Front Page Titles (by Subject) CHAP. XIV.: Peisistratus makes himself tyrant; his exile and return. - Constitution of Athens
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CHAP. XIV.: Peisistratus makes himself tyrant; his exile and return. - Aristotle, Constitution of Athens [320 BC]
Aristotle’s Constitution of Athens, trans. Thomas J. Dymes (London: Seeley and Co., 1891).
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Peisistratus makes himself tyrant; his exile and return.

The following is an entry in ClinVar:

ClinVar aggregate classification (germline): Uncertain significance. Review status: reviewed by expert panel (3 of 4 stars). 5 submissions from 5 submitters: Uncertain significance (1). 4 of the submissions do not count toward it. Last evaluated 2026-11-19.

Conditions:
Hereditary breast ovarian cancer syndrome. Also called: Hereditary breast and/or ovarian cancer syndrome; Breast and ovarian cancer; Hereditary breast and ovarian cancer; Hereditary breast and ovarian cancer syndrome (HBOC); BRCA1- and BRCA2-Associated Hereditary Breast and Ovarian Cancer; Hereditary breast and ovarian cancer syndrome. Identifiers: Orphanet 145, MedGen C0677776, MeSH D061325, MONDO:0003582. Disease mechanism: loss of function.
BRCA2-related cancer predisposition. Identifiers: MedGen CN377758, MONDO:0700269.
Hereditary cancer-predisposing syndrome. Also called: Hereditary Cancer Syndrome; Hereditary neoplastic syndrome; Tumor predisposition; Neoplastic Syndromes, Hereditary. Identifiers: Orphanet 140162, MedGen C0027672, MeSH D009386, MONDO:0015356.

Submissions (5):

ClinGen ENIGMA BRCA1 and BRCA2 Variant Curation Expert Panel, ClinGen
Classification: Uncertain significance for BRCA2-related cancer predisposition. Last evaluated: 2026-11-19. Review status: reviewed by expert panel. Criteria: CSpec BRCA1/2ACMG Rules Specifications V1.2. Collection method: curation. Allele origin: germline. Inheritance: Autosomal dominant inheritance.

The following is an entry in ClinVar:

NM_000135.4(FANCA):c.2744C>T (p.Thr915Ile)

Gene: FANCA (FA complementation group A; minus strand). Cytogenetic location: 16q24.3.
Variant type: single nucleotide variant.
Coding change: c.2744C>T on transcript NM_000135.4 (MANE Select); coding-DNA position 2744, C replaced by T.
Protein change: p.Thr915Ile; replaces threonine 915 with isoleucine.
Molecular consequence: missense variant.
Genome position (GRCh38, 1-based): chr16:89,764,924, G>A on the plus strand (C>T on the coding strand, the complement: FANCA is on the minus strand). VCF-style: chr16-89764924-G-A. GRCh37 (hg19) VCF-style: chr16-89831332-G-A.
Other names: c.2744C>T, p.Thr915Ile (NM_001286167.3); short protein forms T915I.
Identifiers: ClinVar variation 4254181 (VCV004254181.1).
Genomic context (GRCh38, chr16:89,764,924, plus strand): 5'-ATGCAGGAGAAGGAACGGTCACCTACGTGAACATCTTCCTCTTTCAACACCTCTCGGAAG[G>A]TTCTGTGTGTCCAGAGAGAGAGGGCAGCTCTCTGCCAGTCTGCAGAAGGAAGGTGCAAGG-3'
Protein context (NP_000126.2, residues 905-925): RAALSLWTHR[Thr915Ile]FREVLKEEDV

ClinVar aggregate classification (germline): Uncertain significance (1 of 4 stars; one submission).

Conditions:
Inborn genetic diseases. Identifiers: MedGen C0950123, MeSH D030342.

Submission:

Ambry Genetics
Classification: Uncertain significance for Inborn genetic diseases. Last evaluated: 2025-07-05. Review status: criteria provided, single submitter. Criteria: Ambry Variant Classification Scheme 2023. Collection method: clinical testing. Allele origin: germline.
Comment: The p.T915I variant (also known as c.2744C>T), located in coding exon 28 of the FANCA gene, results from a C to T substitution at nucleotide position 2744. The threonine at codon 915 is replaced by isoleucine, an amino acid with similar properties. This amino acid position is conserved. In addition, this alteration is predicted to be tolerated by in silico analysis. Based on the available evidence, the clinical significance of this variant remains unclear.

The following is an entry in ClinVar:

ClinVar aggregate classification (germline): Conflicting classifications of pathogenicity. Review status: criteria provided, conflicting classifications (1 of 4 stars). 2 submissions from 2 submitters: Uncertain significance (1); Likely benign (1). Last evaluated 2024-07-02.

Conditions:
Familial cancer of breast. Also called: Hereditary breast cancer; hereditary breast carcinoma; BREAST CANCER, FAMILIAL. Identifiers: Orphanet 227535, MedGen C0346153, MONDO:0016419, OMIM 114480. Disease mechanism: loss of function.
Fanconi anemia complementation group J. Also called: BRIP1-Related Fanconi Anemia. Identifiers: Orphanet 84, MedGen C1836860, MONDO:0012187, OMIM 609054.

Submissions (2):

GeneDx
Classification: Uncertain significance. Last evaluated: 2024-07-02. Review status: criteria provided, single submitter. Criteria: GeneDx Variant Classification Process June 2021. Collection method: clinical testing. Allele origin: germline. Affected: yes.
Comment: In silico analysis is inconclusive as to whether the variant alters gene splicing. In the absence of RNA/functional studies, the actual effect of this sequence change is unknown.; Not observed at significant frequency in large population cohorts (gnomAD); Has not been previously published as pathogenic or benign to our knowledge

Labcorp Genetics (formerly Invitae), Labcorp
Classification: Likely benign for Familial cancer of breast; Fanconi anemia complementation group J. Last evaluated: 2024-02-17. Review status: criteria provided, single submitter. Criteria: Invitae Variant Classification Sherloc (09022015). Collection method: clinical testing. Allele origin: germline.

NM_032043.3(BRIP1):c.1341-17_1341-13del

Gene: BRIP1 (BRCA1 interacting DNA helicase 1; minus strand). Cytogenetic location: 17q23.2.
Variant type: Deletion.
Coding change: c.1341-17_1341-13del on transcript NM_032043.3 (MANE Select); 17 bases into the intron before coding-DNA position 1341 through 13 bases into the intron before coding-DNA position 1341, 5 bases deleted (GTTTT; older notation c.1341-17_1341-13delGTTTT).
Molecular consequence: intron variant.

Peisistratus, with his character of being a strong partisan of the people and the great reputation that he had made in the war against the Megarians, by covering himself with wounds and then pretending that he had suffered this treatment from the opposite faction, succeeded in persuading the people to give him a body-guard, on the proposal of Aristion. When he had got the club-bearers, as they were called, he rose up with them against the people, and seized the Acropolis in the thirty-second year after the passing of the laws in the archonship of Komeas. The tale goes that Solon, when Peisistratus asked for the guard, spoke against it, and said that he was wiser than some and braver than others; for that he was wiser than all such as did not know that Peisistratus was aiming at absolute power, and braver than such as who, although they knew this, held their peace. When his words availed nothing, taking up his arms before the doors, he said that he had come to the rescue of his country as far as he was able (for he was by this time an exceedingly old man), and called upon everybody else to follow his example. Solon effected nothing at the time by his exhortations. And Peisistratus, after he had possessed himself of the supreme power, administered the state more like a citizen than a tyrant. But as his power was not yet firmly rooted, the parties of Megakles and Lykurgus came to an agreement, and drove him out in the sixth year after his first establishment in the archonship of Hegesias. In the twelfth year after this, Megakles, being harassed by the rival parties, again made proposals to Peisistratus on the condition that he should marry his daughter, and brought him back again in quaint and exceedingly simple fashion. For he first spread a report that Athena was bringing back Peisistratus; then, having found a tall and beautiful woman—as Herodotus says of the deme of the Pæanes, but as some say, a Thracian, a seller of garlands of Kolyttus, whose name was Phye—he dressed her up so as to look like the goddess, and so brought back the tyrant with him. In this way Peisistratus made his entry, riding in a chariot with the woman sitting by his side, and the citizens, doing obeisance, received them in wonderment.